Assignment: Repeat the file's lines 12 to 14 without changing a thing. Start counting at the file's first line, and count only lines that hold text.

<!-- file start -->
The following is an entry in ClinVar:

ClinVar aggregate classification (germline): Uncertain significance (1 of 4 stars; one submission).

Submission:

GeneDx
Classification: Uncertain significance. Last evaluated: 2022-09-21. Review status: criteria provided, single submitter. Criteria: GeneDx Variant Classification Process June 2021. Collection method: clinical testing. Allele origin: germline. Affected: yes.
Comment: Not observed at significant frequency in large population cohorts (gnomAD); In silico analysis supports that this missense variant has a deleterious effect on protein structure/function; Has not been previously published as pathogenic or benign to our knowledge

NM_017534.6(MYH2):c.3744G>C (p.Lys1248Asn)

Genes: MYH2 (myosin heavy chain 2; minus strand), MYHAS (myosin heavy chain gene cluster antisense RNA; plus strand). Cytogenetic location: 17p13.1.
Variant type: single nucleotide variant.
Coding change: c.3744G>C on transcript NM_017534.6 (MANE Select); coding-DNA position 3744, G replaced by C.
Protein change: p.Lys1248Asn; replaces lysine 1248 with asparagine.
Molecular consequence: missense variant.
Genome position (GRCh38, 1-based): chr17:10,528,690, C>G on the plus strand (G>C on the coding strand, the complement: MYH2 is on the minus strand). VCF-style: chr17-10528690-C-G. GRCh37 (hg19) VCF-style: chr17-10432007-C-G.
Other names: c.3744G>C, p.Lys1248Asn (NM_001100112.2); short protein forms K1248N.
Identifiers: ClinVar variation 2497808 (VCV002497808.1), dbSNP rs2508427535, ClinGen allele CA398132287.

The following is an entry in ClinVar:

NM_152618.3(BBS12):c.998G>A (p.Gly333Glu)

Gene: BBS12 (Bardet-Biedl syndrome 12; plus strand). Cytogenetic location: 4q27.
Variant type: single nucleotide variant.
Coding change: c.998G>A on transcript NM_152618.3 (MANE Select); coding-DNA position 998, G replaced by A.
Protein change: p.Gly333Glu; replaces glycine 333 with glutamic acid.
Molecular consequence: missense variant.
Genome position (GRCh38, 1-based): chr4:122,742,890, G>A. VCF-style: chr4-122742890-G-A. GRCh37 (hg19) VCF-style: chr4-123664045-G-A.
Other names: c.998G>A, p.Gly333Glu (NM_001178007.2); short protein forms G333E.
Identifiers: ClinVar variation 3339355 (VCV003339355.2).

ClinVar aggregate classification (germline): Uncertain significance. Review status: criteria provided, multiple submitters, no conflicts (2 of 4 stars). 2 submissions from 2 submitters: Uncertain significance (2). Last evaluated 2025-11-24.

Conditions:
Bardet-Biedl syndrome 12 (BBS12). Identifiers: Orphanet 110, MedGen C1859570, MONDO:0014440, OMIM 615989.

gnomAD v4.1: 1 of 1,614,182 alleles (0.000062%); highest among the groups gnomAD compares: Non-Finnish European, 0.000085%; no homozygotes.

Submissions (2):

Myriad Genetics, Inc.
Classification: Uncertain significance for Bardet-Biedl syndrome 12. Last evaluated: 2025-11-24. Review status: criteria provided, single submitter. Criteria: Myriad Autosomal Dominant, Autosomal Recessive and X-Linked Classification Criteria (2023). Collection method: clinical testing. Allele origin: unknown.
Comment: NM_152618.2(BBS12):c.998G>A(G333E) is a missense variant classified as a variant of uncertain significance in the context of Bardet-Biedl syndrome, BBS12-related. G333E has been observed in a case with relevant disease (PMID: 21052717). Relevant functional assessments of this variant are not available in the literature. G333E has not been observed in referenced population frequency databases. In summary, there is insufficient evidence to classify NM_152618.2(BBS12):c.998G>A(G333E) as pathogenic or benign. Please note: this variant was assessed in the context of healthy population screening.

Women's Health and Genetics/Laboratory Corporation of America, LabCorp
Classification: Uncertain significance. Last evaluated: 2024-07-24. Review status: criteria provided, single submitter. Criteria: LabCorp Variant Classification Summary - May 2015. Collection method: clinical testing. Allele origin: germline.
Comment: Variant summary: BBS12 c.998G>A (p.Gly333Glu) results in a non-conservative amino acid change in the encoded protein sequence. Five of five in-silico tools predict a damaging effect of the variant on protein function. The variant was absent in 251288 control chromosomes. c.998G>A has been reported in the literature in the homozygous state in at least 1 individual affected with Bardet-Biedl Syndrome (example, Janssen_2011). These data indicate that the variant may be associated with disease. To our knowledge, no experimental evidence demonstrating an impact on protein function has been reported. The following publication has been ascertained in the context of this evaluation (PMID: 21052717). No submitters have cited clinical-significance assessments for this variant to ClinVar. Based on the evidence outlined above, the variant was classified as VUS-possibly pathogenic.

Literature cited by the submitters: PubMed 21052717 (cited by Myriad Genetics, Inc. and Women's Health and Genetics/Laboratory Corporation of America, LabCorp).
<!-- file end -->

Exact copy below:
Molecular consequence: missense variant.
Genome position (GRCh38, 1-based): chr17:10,528,690, C>G on the plus strand (G>C on the coding strand, the complement: MYH2 is on the minus strand). VCF-style: chr17-10528690-C-G. GRCh37 (hg19) VCF-style: chr17-10432007-C-G.
Other names: c.3744G>C, p.Lys1248Asn (NM_001100112.2); short protein forms K1248N.